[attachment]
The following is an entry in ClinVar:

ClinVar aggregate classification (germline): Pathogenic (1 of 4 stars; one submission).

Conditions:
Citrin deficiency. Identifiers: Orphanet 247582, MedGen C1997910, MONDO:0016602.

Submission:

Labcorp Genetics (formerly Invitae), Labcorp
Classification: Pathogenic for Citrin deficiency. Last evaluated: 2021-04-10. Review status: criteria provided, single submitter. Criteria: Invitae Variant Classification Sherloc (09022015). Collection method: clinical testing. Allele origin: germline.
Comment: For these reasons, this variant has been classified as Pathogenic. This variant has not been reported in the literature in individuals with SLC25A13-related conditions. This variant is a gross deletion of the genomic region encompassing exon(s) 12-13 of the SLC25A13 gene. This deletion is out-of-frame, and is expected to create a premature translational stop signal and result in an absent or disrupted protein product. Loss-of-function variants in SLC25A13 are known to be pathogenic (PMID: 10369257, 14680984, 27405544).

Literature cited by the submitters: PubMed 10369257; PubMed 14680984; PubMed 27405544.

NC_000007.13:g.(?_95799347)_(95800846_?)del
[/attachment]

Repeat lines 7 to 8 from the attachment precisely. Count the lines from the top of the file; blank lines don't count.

Classification: Pathogenic for Citrin deficiency. Last evaluated: 2021-04-10. Review status: criteria provided, single submitter. Criteria: Invitae Variant Classification Sherloc (09022015). Collection method: clinical testing. Allele origin: germline.
Comment: For these reasons, this variant has been classified as Pathogenic. This variant has not been reported in the literature in individuals with SLC25A13-related conditions. This variant is a gross deletion of the genomic region encompassing exon(s) 12-13 of the SLC25A13 gene. This deletion is out-of-frame, and is expected to create a premature translational stop signal and result in an absent or disrupted protein product. Loss-of-function variants in SLC25A13 are known to be pathogenic (PMID: 10369257, 14680984, 27405544).